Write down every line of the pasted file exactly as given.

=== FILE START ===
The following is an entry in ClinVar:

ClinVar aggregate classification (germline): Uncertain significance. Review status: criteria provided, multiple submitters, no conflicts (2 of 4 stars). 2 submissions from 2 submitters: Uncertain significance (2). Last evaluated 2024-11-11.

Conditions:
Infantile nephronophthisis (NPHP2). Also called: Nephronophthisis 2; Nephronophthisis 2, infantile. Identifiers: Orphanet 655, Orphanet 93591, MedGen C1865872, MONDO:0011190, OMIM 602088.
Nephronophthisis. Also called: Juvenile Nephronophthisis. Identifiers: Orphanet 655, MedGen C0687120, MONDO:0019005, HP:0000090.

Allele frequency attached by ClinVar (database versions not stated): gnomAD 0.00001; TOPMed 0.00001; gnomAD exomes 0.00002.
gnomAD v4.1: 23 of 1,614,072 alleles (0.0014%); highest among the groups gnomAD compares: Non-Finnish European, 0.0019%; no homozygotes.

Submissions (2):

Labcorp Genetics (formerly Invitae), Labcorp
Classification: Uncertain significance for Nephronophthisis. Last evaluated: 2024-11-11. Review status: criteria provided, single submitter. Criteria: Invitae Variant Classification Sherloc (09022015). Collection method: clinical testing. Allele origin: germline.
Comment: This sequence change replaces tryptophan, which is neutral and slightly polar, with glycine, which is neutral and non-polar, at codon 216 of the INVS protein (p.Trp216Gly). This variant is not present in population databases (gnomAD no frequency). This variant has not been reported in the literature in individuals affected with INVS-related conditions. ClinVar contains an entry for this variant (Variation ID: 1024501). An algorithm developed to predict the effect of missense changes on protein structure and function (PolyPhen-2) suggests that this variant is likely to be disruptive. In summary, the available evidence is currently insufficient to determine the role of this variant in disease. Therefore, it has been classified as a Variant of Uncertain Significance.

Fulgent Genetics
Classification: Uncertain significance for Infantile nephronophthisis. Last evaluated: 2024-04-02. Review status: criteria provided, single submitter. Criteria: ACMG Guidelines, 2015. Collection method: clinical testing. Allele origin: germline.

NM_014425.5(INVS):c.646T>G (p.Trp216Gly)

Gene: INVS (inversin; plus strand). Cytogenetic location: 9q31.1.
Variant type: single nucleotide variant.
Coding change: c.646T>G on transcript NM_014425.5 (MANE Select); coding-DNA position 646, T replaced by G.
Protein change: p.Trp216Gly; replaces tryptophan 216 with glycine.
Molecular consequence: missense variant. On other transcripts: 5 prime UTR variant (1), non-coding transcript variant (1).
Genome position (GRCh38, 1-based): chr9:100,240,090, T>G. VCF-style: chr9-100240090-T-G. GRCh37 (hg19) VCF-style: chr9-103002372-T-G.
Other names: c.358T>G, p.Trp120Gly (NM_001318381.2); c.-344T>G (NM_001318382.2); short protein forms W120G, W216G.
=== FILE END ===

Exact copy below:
The following is an entry in ClinVar:

ClinVar aggregate classification (germline): Uncertain significance. Review status: criteria provided, multiple submitters, no conflicts (2 of 4 stars). 2 submissions from 2 submitters: Uncertain significance (2). Last evaluated 2024-11-11.

Conditions:
Infantile nephronophthisis (NPHP2). Also called: Nephronophthisis 2; Nephronophthisis 2, infantile. Identifiers: Orphanet 655, Orphanet 93591, MedGen C1865872, MONDO:0011190, OMIM 602088.
Nephronophthisis. Also called: Juvenile Nephronophthisis. Identifiers: Orphanet 655, MedGen C0687120, MONDO:0019005, HP:0000090.

Allele frequency attached by ClinVar (database versions not stated): gnomAD 0.00001; TOPMed 0.00001; gnomAD exomes 0.00002.
gnomAD v4.1: 23 of 1,614,072 alleles (0.0014%); highest among the groups gnomAD compares: Non-Finnish European, 0.0019%; no homozygotes.

Submissions (2):

Labcorp Genetics (formerly Invitae), Labcorp
Classification: Uncertain significance for Nephronophthisis. Last evaluated: 2024-11-11. Review status: criteria provided, single submitter. Criteria: Invitae Variant Classification Sherloc (09022015). Collection method: clinical testing. Allele origin: germline.
Comment: This sequence change replaces tryptophan, which is neutral and slightly polar, with glycine, which is neutral and non-polar, at codon 216 of the INVS protein (p.Trp216Gly). This variant is not present in population databases (gnomAD no frequency). This variant has not been reported in the literature in individuals affected with INVS-related conditions. ClinVar contains an entry for this variant (Variation ID: 1024501). An algorithm developed to predict the effect of missense changes on protein structure and function (PolyPhen-2) suggests that this variant is likely to be disruptive. In summary, the available evidence is currently insufficient to determine the role of this variant in disease. Therefore, it has been classified as a Variant of Uncertain Significance.

Fulgent Genetics
Classification: Uncertain significance for Infantile nephronophthisis. Last evaluated: 2024-04-02. Review status: criteria provided, single submitter. Criteria: ACMG Guidelines, 2015. Collection method: clinical testing. Allele origin: germline.

NM_014425.5(INVS):c.646T>G (p.Trp216Gly)

Gene: INVS (inversin; plus strand). Cytogenetic location: 9q31.1.
Variant type: single nucleotide variant.
Coding change: c.646T>G on transcript NM_014425.5 (MANE Select); coding-DNA position 646, T replaced by G.
Protein change: p.Trp216Gly; replaces tryptophan 216 with glycine.
Molecular consequence: missense variant. On other transcripts: 5 prime UTR variant (1), non-coding transcript variant (1).
Genome position (GRCh38, 1-based): chr9:100,240,090, T>G. VCF-style: chr9-100240090-T-G. GRCh37 (hg19) VCF-style: chr9-103002372-T-G.
Other names: c.358T>G, p.Trp120Gly (NM_001318381.2); c.-344T>G (NM_001318382.2); short protein forms W120G, W216G.